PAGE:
SINGAPORE: A contact tracer used NRIC details he had retained from his previous job as a recruiter to illegally redeem 207 reusable face masks given out by the People's Association (PA) at the height of the COVID-19 pandemic.
Emerson Goh Shou En, 32, was given seven months and six weeks' jail and a fine of S$3,000 by a court on Monday (May 10).
He pleaded guilty to three charges of cheating the PA, retaining the personal information of 384 people, and leaving his house during the "circuit breaker" period to redeem the masks. Another two charges were considered in sentencing.
The court heard that Goh was a contact tracer with NTUC FairPrice at the time of the offences.
Before that, he was a recruiter with five companies between 2013 and 2020, publishing job openings and advertisements online to look for suitable candidates.
Individuals would send him resumes with scanned copies of their National Registration Identity Cards (NRIC) as part of their job applications.
Throughout his career in recruiting, Goh did not tell the applicants that he would retain and use the scanned copies of their NRICs for purposes beyond the job applications.
In May 2020, the PA began a third round of a nationwide mask collection exercise as part of efforts to provide residents with enough face masks during the pandemic.
From May 26 to Jun 14 last year, Singapore residents could collect one reusable mask each from designated vending machines across the country.
The machines were automated and allowed people to collect face masks by scanning the barcode on their NRIC, birth certificate or any other Government-issued identification containing a barcode.
No further verification was required after the barcode was scanned, and one face mask was issued per NRIC number.
On May 26, 2020, Goh used his NRIC to collect his mask from a vending machine at Changi Simei Community Club.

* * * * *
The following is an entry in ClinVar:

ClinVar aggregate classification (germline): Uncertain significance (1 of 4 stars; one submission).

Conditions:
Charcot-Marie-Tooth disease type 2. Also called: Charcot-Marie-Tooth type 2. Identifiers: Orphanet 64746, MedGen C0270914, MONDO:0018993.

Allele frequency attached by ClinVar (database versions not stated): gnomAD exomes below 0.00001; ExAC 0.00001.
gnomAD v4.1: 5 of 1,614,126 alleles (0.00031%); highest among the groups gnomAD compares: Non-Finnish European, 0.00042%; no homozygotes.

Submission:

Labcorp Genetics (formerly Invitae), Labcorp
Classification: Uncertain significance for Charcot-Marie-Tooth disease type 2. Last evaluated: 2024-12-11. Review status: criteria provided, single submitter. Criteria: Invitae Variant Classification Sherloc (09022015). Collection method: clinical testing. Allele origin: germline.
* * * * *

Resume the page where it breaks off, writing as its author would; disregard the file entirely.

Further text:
Goh realised that there was no further verification required beyond scanning the barcode on his NRIC.
He then decided to scan the barcodes on the copies of NRICs belonging to job applicants he had in his phone to redeem more masks.
Goh returned to the vending machines at the community club three times between 11.37pm on May 26, 2020 and 6.15pm on May 27, 2020, wearing a white cap to hide his face on two of the occasions.
He used NRIC details belonging to 207 people and redeemed the corresponding number of face masks worth S$2,049.30 in total.
The constituency director of Changi Simei CC lodged a police report on May 28, 2020, saying that an unidentified man was captured on closed-circuit television collecting reusable face masks from the vending machines.
Between May 30, 2020 and Jun 3, 2020, six police reports were lodged by victims saying they could not collect their Government-issued face masks as they had already been redeemed by someone else.
The prosecutor called for at least seven months and six weeks' jail and a fine of S$3,000, saying that the case involves exploitation of Government-run automated vending machines that were introduced for greater convenience to Singapore residents.
"Importantly, these face masks were meant for other Singapore citizens seeking to protect themselves and their loved ones from the COVID-19 pandemic," said Deputy Public Prosecutor Yeow Xuan.
"A deterrent sentence is therefore warranted to deter like-minded persons who may be emboldened to exploit future government distribution exercises that are digitised for the convenience of the community."
THERE WERE ENOUGH MASKS AT THAT TIME: LAWYER
Goh's lawyer Riko Isaac said this was an "opportunistic crime" and that his client was "just making use of information that he had with him at that point in time".
He said Goh did not sell or leak the NRIC information for profit or to cause damage, and had withdrawn the face masks "during a time where there was no shortage of face masks".
Goh did not take the masks to sell at inflated prices, but instead wanted to protect himself from COVID-19, said the lawyer.
Mr Isaac also said PA did not suffer a loss as the masks were recovered from Goh's home.
He highlighted Goh's obsessive-compulsive disorder, which results in frequent hand-washing, long baths and using inordinate amounts of soap to wash his hands, but accepted that no contributory or causal link was found between his condition and the offences.
"I will highlight that only six people lodged police reports," said Mr Isaac. "When he went to withdraw the masks, many Singaporeans already purchased masks of their own and this was part of a later Government exercise. By this time there was no shortage of masks."
The judge said there was a need to deter like-minded offenders who might want to exploit such Government distribution exercises, and noted that an Institute of Mental Health report found that Goh was not of unsound mind.